NEW PORT RICHEY — A Pasco County student who was warned he could face legal trouble for encouraging a protest of his school's new dress code has gained support from some parents and the ACLU.
Hunter Banaciski called on his Ridgewood High School classmates a week ago to boycott the guidelines in a peaceful protest next Tuesday. He refused to back down in the face of threats from the administration that he might be arrested if the action gets out of hand.
"If it is just what he is saying, kids come to school out of dress code, he shouldn't face any consequences," district spokeswoman Linda Cobbe said.
But his effort is growing with the aid of some parents, who contend the school administration did not fully vet the dress code with families before asking for School Board approval. They noted, for instance, that the board approved a hooded sweat shirt ban, yet the administration later authorized hoodies sold by the school.
The new code took effect Oct. 18.
"I am in disbelief that this dress code was approved," parent and Ridgewood alumna Marissa White wrote in an email to superintendent Kurt Browning. "From what I have heard, parents and students have not and do not support it, but because the administration pushed so hard regardless, here we are."
Board member Alison Crumbley, who represents the Ridgewood area, said Wednesday that she had received complaints that the rules were not being applied equally to all students, among other concerns. Initially uncomfortable with the proposal, Crumbley said she had backed the plan only after getting assurances that it had parent and student buy-in.
"They're bringing the protest to the School Board," Crumbley said, indicating she had new questions that need clear answers.
Parent Rodney Polansky is organizing that opposition. He suggested that teens wearing non-code blue T-shirts on campus won't generate as much action as having dozens of parents and students fill the board room demanding change.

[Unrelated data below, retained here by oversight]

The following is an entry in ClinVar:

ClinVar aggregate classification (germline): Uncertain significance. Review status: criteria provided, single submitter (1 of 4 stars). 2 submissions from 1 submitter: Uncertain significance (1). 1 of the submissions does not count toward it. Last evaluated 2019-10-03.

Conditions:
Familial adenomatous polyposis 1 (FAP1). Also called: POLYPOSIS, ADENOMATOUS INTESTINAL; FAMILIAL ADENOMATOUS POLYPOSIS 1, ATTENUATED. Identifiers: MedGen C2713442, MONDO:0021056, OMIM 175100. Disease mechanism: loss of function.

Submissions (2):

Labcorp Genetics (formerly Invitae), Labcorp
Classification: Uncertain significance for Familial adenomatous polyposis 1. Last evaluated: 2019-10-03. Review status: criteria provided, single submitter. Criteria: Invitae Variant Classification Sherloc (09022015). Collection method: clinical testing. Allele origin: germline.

"I feel these children need representation," said Polansky, who noted his son had been sent to in-school suspension three times for what he considered minor code violations.
His son was not, however, sent to the office when he wore a dress to school along with about 15 other boys, Polansky said. If the issue was to end distractions, as school officials told the board, Polansky wondered why boys' socks with Nike logos got more attention than boys in sparkly dresses.
Such inconsistencies, plus the threat of possible arrest for the protest, prompted a six-page letter to school and district leaders from Jennifer Morley, president of the ACLU Greater Tampa Bay. It warned them to tread lightly.
Students have well-established rights that don't end at the schoolhouse door, Morley advised. And a civil rights lawsuit can become an "expensive and often unnecessary means" for resolving disputes over the extent of a school's disciplinary powers, she added.
Morley said the planned in-school protest looked to be a "brilliant tactical move."
"It seems that students mean to prove their point by maneuvering the administration into a predicament wherein it must either: (1) disrupt its own activities by disciplining an impracticable number of students simultaneously (hence proving the students' point that enforcement of the policy is more disruptive to their educations than having a less-restrictive policy would be); or (2) declining to punish the students who violate the modified dress code, thereby implicitly conceding the students' point that enforcing the policy is more disruptive than disregarding it," she wrote.
Some parents have suggested they might picket outside the school before heading to the board meeting. Cobbe said district officials would hope for the best while preparing for the worst-case scenario.
Contact Jeffrey S. Solochek at (813) 909-4614 or [email protected] Follow @jeffsolochek.